The man whose name is synonymous with genius, but whose real interest was in the unknowable.
As a secular and scientifically inclined young man, Einstein renounced his Jewish identity. Later, while living in a Germany that was increasingly receptive to Nazi ideas, Einstein was motivated to take a stand against anti-Semitism and became a cultural Zionist. He had mixed feelings about the State of Israel but supported the idea of an institution dedicated to Jewish continuity and called himself a "strong devotee of the Zionist idea."
In 1952, after the death of Einstein's friend, then-president Chaim Weizmann, the Israeli newspaper Haaretz printed an editorial nominating Einstein as his successor. Eventually, Abba Eban contacted Einstein on behalf of Prime Minister David Ben Gurion. Addressing Einstein, Eban offered "complete facility and freedom to pursue your great scientific work would be afforded by a government and people who are fully conscious of the supreme significance of your labors," though cautioning that "acceptance would entail moving to Israel and taking its citizenship."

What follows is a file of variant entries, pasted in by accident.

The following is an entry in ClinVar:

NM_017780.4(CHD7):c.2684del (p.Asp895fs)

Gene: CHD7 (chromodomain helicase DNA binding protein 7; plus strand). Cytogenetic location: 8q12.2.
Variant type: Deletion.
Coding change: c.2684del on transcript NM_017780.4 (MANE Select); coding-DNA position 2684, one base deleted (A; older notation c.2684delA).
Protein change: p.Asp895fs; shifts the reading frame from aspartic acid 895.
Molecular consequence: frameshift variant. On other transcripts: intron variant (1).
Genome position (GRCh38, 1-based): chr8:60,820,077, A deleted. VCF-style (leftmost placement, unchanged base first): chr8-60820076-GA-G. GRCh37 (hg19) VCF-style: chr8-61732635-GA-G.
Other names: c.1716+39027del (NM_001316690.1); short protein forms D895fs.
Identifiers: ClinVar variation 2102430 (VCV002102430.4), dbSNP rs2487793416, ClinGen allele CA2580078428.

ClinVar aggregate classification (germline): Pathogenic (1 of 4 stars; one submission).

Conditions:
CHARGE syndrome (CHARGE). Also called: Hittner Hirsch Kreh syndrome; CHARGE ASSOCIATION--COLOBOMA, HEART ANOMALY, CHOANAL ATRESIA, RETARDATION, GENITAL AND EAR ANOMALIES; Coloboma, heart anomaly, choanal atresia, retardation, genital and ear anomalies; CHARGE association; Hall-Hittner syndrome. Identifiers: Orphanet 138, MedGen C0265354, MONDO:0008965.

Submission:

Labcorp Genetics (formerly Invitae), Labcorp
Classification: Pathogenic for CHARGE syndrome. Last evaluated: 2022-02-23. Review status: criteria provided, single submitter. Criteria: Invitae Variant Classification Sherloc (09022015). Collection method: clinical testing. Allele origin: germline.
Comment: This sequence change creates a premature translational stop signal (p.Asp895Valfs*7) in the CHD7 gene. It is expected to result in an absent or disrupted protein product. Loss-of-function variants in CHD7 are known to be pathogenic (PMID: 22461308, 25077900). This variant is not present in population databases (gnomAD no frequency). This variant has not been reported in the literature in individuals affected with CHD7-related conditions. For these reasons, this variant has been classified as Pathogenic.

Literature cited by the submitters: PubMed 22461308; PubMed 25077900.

One Israeli government statistician was quoted in Time, saying, "He might even be able to work out the mathematics of our economy and make sense out of it."Ultimately, Einstein declined, saying, "I am deeply moved by the offer from our State of Israel, and at once saddened and ashamed that I cannot accept it."
Before his death, Einstein bequeathed his literary estate and all personal papers to the Hebrew University of Jerusalem. Despite his discomfort with the idea of a single "chosen people," and his onetime renouncement of Jewish identity, Einstein believed that his work would find a stable, secure, and permanent home in Israel--the same hope that, perhaps, he had for his people.
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